China now world’s largest economy
NEW YORK – The biggest economic news of the year came almost without notice: China has overtaken the United States as the world’s largest economy, according to the scorekeepers at the International Monetary Fund. And, while China’s geopolitical status is rising rapidly, alongside its economic might, the US continues to squander its global leadership, owing to the unchecked greed of its political and economic elites and the self-made trap of perpetual war in the Middle East.
According to the IMF, China’s GDP will be $17.6 trillion in 2014, outstripping US output of $17.4 trillion. Of course, because China’s population is more than four times larger, its per capita GDP, at $12,900, is still less than a quarter of the $54,700 recorded in the US, which highlights America’s much higher living standards.
China’s rise is momentous, but it also signifies a return. After all, China has been the world’s most populous country since it became a unified state more than 2,000 years ago, so it makes sense that it would also be the world’s largest economy. And, indeed, the evidence suggests that China was larger (in terms of purchasing power parity) than any other economy in the world until around 1889, when the US eclipsed it. Now, 125 years later, the rankings have reversed again, following decades of rapid economic development in China.
With rising economic power has come growing geopolitical clout. Chinese leaders are feted around the world. Many European countries are looking to China as the key to stronger domestic growth. African leaders view China as their countries’ new indispensable growth partner, particularly in infrastructure and business development.
Similarly, economic strategists and business leaders in Latin America now look to China at least as much as they look to the US. China and Japan seem to be taking steps toward better relations, after a period of high tensions. Even Russia has recently “tilted” toward China, establishing stronger connections on many fronts, including energy and transport.
Like the US after World War II, China is putting real money on the table – a lot of it – to build strong economic and infrastructure links with countries around the world. This will enable other countries to boost their own growth, while cementing China’s global economic and geopolitical leadership.
The number of Chinese initiatives is staggering. In just the past year, China has launched four major projects that promise to give it a greatly expanded role in global trade and finance. China joined Russia, Brazil, India, and South Africa in establishing the New Development Bank, to be based in Shanghai. A new Asian Infrastructure Investment Bank, to be based in Beijing, will help to fund infrastructure projects (roads, power, and rail, among others) throughout the region. The New Silk Road land belt seeks to connect China with the economies of East Asia, South Asia, Central Asia, and Europe through an expanded grid of rail, highways, power, fiber, and other networks. And the new 21st Century Maritime Silk Road is aimed at boosting ocean-based trade in East Asia and the Indian Ocean.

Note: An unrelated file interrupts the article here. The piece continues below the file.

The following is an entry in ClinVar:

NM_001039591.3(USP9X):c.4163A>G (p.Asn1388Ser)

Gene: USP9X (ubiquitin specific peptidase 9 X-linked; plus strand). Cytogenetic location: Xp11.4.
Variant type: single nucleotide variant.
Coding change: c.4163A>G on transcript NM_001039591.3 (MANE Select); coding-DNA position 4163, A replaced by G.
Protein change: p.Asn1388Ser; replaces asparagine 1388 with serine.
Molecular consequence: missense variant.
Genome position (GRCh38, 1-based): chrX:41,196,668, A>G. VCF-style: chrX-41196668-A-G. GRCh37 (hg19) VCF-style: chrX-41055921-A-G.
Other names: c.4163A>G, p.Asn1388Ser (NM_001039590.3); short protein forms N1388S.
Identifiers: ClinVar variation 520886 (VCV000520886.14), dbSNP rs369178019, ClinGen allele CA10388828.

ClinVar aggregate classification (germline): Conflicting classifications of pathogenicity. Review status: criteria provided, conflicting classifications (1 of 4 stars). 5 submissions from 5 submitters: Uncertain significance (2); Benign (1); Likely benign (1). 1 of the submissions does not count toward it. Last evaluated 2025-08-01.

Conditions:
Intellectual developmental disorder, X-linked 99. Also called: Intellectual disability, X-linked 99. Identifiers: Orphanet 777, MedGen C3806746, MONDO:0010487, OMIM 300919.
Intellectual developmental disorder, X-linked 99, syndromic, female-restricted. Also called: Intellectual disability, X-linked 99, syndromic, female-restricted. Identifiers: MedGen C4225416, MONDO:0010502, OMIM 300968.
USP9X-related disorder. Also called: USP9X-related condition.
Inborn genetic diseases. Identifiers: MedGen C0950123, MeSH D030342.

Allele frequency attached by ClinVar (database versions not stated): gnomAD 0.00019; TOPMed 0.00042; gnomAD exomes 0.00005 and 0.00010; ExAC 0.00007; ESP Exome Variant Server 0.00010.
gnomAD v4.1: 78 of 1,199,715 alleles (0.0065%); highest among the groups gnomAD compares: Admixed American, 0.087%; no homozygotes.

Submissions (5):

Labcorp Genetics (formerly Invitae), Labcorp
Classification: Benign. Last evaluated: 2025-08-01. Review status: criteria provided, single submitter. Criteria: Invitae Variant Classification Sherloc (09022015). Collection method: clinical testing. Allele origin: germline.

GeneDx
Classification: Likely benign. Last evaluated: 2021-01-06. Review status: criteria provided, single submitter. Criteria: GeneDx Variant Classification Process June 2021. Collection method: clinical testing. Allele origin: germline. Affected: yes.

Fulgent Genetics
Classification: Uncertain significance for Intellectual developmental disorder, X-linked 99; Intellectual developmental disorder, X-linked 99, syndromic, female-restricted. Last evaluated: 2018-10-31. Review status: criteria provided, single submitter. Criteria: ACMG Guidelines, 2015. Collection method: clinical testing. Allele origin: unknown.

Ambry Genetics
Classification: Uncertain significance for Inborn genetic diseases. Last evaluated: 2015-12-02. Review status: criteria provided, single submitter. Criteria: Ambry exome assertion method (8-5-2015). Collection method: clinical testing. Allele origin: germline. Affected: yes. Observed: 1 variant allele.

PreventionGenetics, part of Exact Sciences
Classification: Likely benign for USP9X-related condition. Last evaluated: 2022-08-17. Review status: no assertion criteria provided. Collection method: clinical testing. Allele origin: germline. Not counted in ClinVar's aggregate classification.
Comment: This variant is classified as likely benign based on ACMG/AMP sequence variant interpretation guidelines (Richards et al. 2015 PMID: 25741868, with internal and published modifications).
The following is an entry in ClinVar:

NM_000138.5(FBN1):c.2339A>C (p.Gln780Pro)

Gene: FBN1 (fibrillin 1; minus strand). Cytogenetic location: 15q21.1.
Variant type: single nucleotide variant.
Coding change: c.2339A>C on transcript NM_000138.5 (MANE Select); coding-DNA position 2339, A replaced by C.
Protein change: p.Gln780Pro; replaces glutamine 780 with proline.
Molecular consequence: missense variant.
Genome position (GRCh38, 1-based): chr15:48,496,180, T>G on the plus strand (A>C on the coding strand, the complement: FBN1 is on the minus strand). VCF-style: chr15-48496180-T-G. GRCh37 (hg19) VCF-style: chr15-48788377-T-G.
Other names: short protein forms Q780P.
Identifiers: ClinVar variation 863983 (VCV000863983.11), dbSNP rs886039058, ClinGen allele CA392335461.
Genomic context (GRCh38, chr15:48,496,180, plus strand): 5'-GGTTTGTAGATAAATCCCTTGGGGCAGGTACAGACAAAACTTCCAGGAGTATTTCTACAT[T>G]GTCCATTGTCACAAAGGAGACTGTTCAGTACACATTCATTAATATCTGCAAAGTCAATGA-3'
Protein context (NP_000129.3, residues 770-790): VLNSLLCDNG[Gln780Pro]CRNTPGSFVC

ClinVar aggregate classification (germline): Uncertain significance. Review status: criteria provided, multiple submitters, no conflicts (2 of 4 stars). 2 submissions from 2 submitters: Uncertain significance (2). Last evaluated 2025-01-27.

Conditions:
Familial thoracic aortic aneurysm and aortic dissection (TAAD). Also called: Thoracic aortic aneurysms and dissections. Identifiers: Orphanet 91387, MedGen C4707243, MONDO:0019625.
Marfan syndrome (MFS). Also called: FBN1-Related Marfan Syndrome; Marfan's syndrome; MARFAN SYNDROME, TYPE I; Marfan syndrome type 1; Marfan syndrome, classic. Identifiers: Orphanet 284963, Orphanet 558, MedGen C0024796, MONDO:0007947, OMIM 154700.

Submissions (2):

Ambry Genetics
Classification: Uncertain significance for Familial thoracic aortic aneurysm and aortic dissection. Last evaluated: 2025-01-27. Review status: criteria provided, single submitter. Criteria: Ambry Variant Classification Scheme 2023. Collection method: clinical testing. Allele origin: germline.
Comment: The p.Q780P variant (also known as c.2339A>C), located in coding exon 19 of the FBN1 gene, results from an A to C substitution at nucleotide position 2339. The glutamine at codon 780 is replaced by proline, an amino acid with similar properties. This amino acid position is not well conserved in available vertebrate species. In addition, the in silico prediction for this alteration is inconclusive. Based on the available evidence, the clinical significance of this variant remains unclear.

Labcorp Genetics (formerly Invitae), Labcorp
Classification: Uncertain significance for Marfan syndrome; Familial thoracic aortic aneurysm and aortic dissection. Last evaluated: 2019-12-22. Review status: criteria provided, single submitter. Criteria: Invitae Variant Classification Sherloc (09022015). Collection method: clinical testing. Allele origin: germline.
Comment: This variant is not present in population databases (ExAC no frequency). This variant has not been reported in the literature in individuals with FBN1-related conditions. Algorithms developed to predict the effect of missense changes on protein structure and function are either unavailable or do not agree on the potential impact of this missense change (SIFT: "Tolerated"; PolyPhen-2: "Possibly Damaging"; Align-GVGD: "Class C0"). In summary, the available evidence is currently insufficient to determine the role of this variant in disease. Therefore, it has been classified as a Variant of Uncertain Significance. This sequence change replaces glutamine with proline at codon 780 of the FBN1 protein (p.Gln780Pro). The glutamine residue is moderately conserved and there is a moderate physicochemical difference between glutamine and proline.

All told, these various initiatives are likely to leverage hundreds of billions of dollars in investment over the coming decade, speeding growth in the counterpart countries while deepening their production, trade, and financial linkages with China.
There is no guarantee that all of this will succeed or proceed smoothly. China faces huge internal challenges, including high and rising income inequality, massive air and water pollution, the need to move to a low-carbon economy, and the same risks of financial-market instabilities that bedevil the US and Europe. And if China becomes too aggressive toward its neighbors – for example, by demanding rights to offshore oil or territory in disputed waters – it will generate a serious diplomatic backlash. No one should assume smooth sailing for China (or for any other part of the world, for that matter) in the years ahead.
Still, it is striking that just as China is rising economically and geopolitically, the US seems to be doing everything possible to waste its own economic, technological, and geopolitical advantages. The US political system has been captured by the greed of its wealthy elites, whose narrow goals are to cut corporate and personal tax rates, maximize their vast personal fortunes, and curtail constructive US leadership in global economic development. They so scorn US foreign assistance that they have thrown open the doors to China’s new global leadership in development financing.
Even worse, as China flexes its geopolitical muscles, the only foreign policy that the US systematically pursues is unceasing and fruitless war in the Middle East. The US endlessly drains its resources and energy in Syria and Iraq in the same way that it once did in Vietnam. China, meanwhile, has avoided becoming enmeshed in overseas military debacles, emphasizing win-win economic initiatives instead.
China’s economic rise can contribute to global wellbeing if its leaders emphasize investment in infrastructure, clean energy, public health, and other international priorities. Still, the world would be better off if the US also continued to lead constructively, alongside China. The recent announcement by Presidents Barack Obama and Xi Jinping of bilateral agreements on climate change and clean energy show the best of what’s possible. America’s perpetual war-making in the Middle East shows the worst.
Copyright: Project Syndicate, 2014.
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